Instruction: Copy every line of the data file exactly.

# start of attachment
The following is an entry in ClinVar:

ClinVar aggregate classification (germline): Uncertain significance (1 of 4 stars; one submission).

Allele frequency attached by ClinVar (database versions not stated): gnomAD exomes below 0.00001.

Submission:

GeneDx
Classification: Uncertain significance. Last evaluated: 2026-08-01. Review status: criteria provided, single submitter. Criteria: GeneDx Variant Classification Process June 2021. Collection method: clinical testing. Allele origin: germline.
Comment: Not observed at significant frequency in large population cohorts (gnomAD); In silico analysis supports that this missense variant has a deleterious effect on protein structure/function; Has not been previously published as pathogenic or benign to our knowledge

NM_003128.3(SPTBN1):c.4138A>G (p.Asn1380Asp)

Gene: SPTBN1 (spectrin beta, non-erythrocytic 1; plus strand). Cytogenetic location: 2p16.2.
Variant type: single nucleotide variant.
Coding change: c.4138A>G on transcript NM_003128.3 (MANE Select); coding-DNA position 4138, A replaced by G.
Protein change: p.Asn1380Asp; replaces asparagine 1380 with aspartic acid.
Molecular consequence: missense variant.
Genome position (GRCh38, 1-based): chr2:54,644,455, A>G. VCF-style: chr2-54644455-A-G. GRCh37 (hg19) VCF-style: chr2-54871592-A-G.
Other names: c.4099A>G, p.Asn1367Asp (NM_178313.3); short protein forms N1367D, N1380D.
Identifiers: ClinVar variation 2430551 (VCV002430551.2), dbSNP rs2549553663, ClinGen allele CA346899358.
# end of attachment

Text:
The following is an entry in ClinVar:

ClinVar aggregate classification (germline): Uncertain significance (1 of 4 stars; one submission).

Allele frequency attached by ClinVar (database versions not stated): gnomAD exomes below 0.00001.

Submission:

GeneDx
Classification: Uncertain significance. Last evaluated: 2026-08-01. Review status: criteria provided, single submitter. Criteria: GeneDx Variant Classification Process June 2021. Collection method: clinical testing. Allele origin: germline.
Comment: Not observed at significant frequency in large population cohorts (gnomAD); In silico analysis supports that this missense variant has a deleterious effect on protein structure/function; Has not been previously published as pathogenic or benign to our knowledge

NM_003128.3(SPTBN1):c.4138A>G (p.Asn1380Asp)

Gene: SPTBN1 (spectrin beta, non-erythrocytic 1; plus strand). Cytogenetic location: 2p16.2.
Variant type: single nucleotide variant.
Coding change: c.4138A>G on transcript NM_003128.3 (MANE Select); coding-DNA position 4138, A replaced by G.
Protein change: p.Asn1380Asp; replaces asparagine 1380 with aspartic acid.
Molecular consequence: missense variant.
Genome position (GRCh38, 1-based): chr2:54,644,455, A>G. VCF-style: chr2-54644455-A-G. GRCh37 (hg19) VCF-style: chr2-54871592-A-G.
Other names: c.4099A>G, p.Asn1367Asp (NM_178313.3); short protein forms N1367D, N1380D.
Identifiers: ClinVar variation 2430551 (VCV002430551.2), dbSNP rs2549553663, ClinGen allele CA346899358.